Morpheus is one of 20 small projects in the NASA Human Exploration and Operations Mission Directorate's Advanced Exploration Systems program. These projects pioneer approaches for rapidly developing prototype systems, demonstrating key new capabilities and validating operational concepts for future human missions beyond Earth orbit.

Robert PearlmanFollowing the loss of the vehicle in July 2012, the Project Morpheus team returned to Johnson Space Center to build and restart testing with their "Bravo" vehicle.
The vehicle may look largely the same as the previous version, but there are numerous changes that have been incorporated. We have now implemented 70 different upgrades to the vehicle and ground systems to both address potential contributors to the test failure, and also to improve operability and maintainability.
The team is now almost ready to move the "Bravo" testbed back to Kennedy Space Center, where they will again attempt free flights.

On Friday (Nov. 1), the Morpheus team performed their second to last planned test flight with the Bravo vehicle at Johnson Space Center. Later this week, they anticipate conducting a Ground Take-Off and Landing (GTAL) test prior to shipping the testbed to Florida.

Here are photos from the Nov. 1 successful tether test:

Robert PearlmanMore photos from the Nov. 1 tether test:

Robert PearlmanThe Morpheus team successfully completed Tether Test 33 with the Bravo vehicle at Kennedy Space Center on Friday (Dec. 6). This test came after a long road trip for the vehicle from Johnson Space Center in Houston to Florida.

The flight was performed primarily to verify vehicle integrity in preparation for the first free flight of the Bravo vehicle, scheduled for Tuesday (Dec. 10).

Robert PearlmanThe Morpheus Team reports today's (Dec. 10) first free flight with the Bravo vehicle was a success.
The 54-second test began with the Morpheus lander launching from the ground over a flame trench and ascending approximately 50 feet, then hovering for about 15 seconds. The lander then flew forward and landed on its pad about 23 feet from the launch point.

Project Morpheus integrates NASA's automated landing and hazard avoidance technology (ALHAT) with an engine that runs on liquid oxygen and methane into a fully operational lander that could deliver cargo to asteroids and other planetary surfaces.

Robert PearlmanProject Morpheus video release
The Morpheus Team successfully completed the first free flight of the Bravo vehicle at the Kennedy Space Center Shuttle Landing Facility December 10, 2013.

The vehicle flew its pre-planned trajectory flawlessly, which includes a 15m ascent, hover, a 7.5m lateral translation, and then landing within 6 inches of its intended target, for a total 54 second flight.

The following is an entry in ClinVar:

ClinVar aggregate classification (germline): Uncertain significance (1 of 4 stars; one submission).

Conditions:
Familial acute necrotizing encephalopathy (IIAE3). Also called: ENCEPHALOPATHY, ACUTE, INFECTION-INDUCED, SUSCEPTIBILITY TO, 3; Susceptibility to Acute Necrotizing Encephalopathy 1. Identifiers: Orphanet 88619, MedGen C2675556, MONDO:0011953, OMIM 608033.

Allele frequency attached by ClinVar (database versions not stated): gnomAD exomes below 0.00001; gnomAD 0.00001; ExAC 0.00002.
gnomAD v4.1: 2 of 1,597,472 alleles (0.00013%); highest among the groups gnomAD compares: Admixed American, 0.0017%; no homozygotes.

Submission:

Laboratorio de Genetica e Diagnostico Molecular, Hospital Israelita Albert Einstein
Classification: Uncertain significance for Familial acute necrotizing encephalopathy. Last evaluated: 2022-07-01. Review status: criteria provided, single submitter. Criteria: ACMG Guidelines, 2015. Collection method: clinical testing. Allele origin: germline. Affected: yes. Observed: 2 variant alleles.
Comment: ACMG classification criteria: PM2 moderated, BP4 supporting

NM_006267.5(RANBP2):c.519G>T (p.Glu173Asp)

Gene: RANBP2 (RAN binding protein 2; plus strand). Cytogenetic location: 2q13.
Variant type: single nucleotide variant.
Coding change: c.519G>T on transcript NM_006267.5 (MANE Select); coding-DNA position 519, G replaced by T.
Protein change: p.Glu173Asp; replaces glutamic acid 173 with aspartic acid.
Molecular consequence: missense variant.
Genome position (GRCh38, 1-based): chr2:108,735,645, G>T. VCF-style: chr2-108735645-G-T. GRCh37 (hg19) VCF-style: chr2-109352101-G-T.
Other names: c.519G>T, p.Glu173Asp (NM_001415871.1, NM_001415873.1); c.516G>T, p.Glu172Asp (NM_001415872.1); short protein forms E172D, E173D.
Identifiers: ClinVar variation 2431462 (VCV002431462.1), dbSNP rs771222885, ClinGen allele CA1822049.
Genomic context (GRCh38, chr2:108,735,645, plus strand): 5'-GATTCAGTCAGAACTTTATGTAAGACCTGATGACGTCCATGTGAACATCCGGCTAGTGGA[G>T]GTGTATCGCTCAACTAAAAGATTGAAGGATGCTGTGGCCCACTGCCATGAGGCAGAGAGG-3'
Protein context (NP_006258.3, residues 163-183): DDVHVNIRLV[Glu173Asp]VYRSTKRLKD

This test is the first in a series of free flights that will increase in altitude, distance and speed over the next few months.

Robert PearlmanProject Morpheus video release
The Morpheus Team successfully completed the second free flight of the Bravo vehicle at the Kennedy Space Center's Shuttle Landing Facility on Tuesday, Dec. 17, 2013.

The vehicle flew its pre-planned trajectory flawlessly, landing within 3.5 inches of its intended target. Morpheus ascended from the ground over the flame trench to an altitude of about 164 feet (50m), after pausing at 82 feet (25m) to maintain the target ascent velocities.

The vehicle then flew forward, covering about 154 feet (47m) in 30 seconds, before descending and landing on a dedicated landing pad inside the ALHAT Hazard Field.

This was the team's highest and most ambitious test to date. As they continue free flights at KSC in January, they'll increase difficulty as they fly higher, farther and faster in 2014.

Robert PearlmanProject Morpheus video release
NASA's Morpheus Team successfully completed Free Flight 5 (FF5) at the Kennedy Space Center Shuttle Landing Facility (SLF) on Jan. 16, 2014.

FF5, the third free flight of Morpheus' Bravo vehicle, was higher and faster than all previous flights. Bravo vehicle flew its pre-planned trajectory flawlessly, ascending quickly to 57 m (187 ft), traversing 47 m (154 ft) while descending, then landing about 11 inches from the intended target in the Hazard Field about a minute after launch.

Robert PearlmanProject Morpheus video release
The multi-center Morpheus Team successfully completed Free Flight 6 (FF6) at the Kennedy Space Center (KSC) Shuttle Landing Facility (SLF) on January 21, 2014.

FF6, the fourth free flight of the Bravo vehicle, reached 93m (305ft) altitude, then traversed 109m (358ft) in 25 seconds before landing in the Hazard Field.

Bravo flew its pre-planned trajectory flawlessly, reaching a max ascent velocity of 11.4 m/s (25.5 mph), and landing within 0.38m (15") from its intended target 64 seconds after launch.

Landing was obscured by dust, as expected, due to the Shuttle crawler-way fines covering the landing pad, but telemetry data indicated the landing and engine shutdown were nominal.

Robert PearlmanProject Morpheus video release
The multi-center Morpheus Team successfully completed Free Flight 7 (FF7) at the Kennedy Space Center (KSC) Shuttle Landing Facility (SLF) on Minday, February 10, 2014.

FF7, the fifth free flight of the Bravo vehicle, flew to 467 feet (142m), altitude and then traversed 637 feet (194m) in 30 seconds before landing in the hazard field.

Initial data indicated a nominal flight meeting all test objectives. The vehicle flew its pre-planned trajectory flawlessly, reaching a max ascent velocity of 13 m/s, and landing with no appreciable deviation from its intended target 74 seconds after launch.

See here for discussion of NASA's Morpheus vertical testbed vehicle.